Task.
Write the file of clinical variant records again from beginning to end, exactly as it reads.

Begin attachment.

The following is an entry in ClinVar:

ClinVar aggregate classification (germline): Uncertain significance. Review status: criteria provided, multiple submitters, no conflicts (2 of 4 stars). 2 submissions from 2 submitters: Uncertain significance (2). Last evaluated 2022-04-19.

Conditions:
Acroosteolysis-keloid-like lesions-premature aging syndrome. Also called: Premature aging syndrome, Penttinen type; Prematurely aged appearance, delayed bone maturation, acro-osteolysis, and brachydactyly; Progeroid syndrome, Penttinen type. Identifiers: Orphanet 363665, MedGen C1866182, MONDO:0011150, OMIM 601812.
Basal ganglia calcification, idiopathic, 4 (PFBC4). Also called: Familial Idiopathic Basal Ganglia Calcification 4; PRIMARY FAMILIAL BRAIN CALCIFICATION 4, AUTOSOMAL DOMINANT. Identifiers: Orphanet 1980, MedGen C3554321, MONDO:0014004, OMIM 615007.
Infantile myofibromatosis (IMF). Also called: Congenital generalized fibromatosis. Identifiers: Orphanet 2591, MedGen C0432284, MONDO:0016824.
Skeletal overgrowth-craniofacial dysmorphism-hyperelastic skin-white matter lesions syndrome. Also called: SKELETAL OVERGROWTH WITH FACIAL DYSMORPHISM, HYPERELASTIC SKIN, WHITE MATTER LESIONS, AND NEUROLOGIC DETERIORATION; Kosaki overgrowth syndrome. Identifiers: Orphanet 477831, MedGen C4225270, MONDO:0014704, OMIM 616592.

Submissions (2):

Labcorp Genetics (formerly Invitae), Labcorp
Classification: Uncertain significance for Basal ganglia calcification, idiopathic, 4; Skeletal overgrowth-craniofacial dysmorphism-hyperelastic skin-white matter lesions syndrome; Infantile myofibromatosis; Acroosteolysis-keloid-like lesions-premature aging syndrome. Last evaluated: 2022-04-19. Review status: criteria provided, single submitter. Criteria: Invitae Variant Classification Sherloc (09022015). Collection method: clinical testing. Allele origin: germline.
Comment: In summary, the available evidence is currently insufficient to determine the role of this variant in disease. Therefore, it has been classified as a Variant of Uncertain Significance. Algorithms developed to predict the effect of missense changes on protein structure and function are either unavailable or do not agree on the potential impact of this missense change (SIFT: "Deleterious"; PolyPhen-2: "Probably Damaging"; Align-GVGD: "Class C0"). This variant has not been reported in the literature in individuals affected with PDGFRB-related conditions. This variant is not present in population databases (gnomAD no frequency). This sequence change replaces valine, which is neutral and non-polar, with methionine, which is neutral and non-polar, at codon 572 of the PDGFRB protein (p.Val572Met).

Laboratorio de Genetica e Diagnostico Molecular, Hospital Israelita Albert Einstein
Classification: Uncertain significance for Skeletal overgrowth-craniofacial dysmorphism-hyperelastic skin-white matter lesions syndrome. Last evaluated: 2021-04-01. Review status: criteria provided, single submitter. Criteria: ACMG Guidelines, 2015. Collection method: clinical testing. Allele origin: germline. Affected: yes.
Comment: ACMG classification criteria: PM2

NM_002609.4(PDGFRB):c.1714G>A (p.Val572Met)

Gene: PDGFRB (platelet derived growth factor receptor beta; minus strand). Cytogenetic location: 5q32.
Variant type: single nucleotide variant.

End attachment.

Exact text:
The following is an entry in ClinVar:

ClinVar aggregate classification (germline): Uncertain significance. Review status: criteria provided, multiple submitters, no conflicts (2 of 4 stars). 2 submissions from 2 submitters: Uncertain significance (2). Last evaluated 2022-04-19.

Conditions:
Acroosteolysis-keloid-like lesions-premature aging syndrome. Also called: Premature aging syndrome, Penttinen type; Prematurely aged appearance, delayed bone maturation, acro-osteolysis, and brachydactyly; Progeroid syndrome, Penttinen type. Identifiers: Orphanet 363665, MedGen C1866182, MONDO:0011150, OMIM 601812.
Basal ganglia calcification, idiopathic, 4 (PFBC4). Also called: Familial Idiopathic Basal Ganglia Calcification 4; PRIMARY FAMILIAL BRAIN CALCIFICATION 4, AUTOSOMAL DOMINANT. Identifiers: Orphanet 1980, MedGen C3554321, MONDO:0014004, OMIM 615007.
Infantile myofibromatosis (IMF). Also called: Congenital generalized fibromatosis. Identifiers: Orphanet 2591, MedGen C0432284, MONDO:0016824.
Skeletal overgrowth-craniofacial dysmorphism-hyperelastic skin-white matter lesions syndrome. Also called: SKELETAL OVERGROWTH WITH FACIAL DYSMORPHISM, HYPERELASTIC SKIN, WHITE MATTER LESIONS, AND NEUROLOGIC DETERIORATION; Kosaki overgrowth syndrome. Identifiers: Orphanet 477831, MedGen C4225270, MONDO:0014704, OMIM 616592.

Submissions (2):

Labcorp Genetics (formerly Invitae), Labcorp
Classification: Uncertain significance for Basal ganglia calcification, idiopathic, 4; Skeletal overgrowth-craniofacial dysmorphism-hyperelastic skin-white matter lesions syndrome; Infantile myofibromatosis; Acroosteolysis-keloid-like lesions-premature aging syndrome. Last evaluated: 2022-04-19. Review status: criteria provided, single submitter. Criteria: Invitae Variant Classification Sherloc (09022015). Collection method: clinical testing. Allele origin: germline.
Comment: In summary, the available evidence is currently insufficient to determine the role of this variant in disease. Therefore, it has been classified as a Variant of Uncertain Significance. Algorithms developed to predict the effect of missense changes on protein structure and function are either unavailable or do not agree on the potential impact of this missense change (SIFT: "Deleterious"; PolyPhen-2: "Probably Damaging"; Align-GVGD: "Class C0"). This variant has not been reported in the literature in individuals affected with PDGFRB-related conditions. This variant is not present in population databases (gnomAD no frequency). This sequence change replaces valine, which is neutral and non-polar, with methionine, which is neutral and non-polar, at codon 572 of the PDGFRB protein (p.Val572Met).

Laboratorio de Genetica e Diagnostico Molecular, Hospital Israelita Albert Einstein
Classification: Uncertain significance for Skeletal overgrowth-craniofacial dysmorphism-hyperelastic skin-white matter lesions syndrome. Last evaluated: 2021-04-01. Review status: criteria provided, single submitter. Criteria: ACMG Guidelines, 2015. Collection method: clinical testing. Allele origin: germline. Affected: yes.
Comment: ACMG classification criteria: PM2

NM_002609.4(PDGFRB):c.1714G>A (p.Val572Met)

Gene: PDGFRB (platelet derived growth factor receptor beta; minus strand). Cytogenetic location: 5q32.
Variant type: single nucleotide variant.